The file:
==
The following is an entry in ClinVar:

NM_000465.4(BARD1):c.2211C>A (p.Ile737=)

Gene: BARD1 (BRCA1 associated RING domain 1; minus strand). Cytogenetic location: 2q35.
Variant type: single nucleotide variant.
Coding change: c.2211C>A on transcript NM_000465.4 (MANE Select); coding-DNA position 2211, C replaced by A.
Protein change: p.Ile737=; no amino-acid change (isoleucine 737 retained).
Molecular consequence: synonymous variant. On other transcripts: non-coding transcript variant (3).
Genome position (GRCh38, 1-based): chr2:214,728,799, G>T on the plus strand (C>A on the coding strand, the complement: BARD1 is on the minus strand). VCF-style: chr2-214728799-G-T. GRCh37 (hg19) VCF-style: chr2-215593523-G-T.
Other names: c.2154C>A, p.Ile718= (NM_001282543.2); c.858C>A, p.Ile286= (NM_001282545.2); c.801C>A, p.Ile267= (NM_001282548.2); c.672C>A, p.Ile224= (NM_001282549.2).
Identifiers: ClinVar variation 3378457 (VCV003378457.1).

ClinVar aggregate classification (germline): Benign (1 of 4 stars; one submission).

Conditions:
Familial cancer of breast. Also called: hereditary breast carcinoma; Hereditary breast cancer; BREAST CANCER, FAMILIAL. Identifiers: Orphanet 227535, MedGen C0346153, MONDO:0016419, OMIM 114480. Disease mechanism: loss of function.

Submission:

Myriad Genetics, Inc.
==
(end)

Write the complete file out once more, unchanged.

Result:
The following is an entry in ClinVar:

NM_000465.4(BARD1):c.2211C>A (p.Ile737=)

Gene: BARD1 (BRCA1 associated RING domain 1; minus strand). Cytogenetic location: 2q35.
Variant type: single nucleotide variant.
Coding change: c.2211C>A on transcript NM_000465.4 (MANE Select); coding-DNA position 2211, C replaced by A.
Protein change: p.Ile737=; no amino-acid change (isoleucine 737 retained).
Molecular consequence: synonymous variant. On other transcripts: non-coding transcript variant (3).
Genome position (GRCh38, 1-based): chr2:214,728,799, G>T on the plus strand (C>A on the coding strand, the complement: BARD1 is on the minus strand). VCF-style: chr2-214728799-G-T. GRCh37 (hg19) VCF-style: chr2-215593523-G-T.
Other names: c.2154C>A, p.Ile718= (NM_001282543.2); c.858C>A, p.Ile286= (NM_001282545.2); c.801C>A, p.Ile267= (NM_001282548.2); c.672C>A, p.Ile224= (NM_001282549.2).
Identifiers: ClinVar variation 3378457 (VCV003378457.1).

ClinVar aggregate classification (germline): Benign (1 of 4 stars; one submission).

Conditions:
Familial cancer of breast. Also called: hereditary breast carcinoma; Hereditary breast cancer; BREAST CANCER, FAMILIAL. Identifiers: Orphanet 227535, MedGen C0346153, MONDO:0016419, OMIM 114480. Disease mechanism: loss of function.

Submission:

Myriad Genetics, Inc.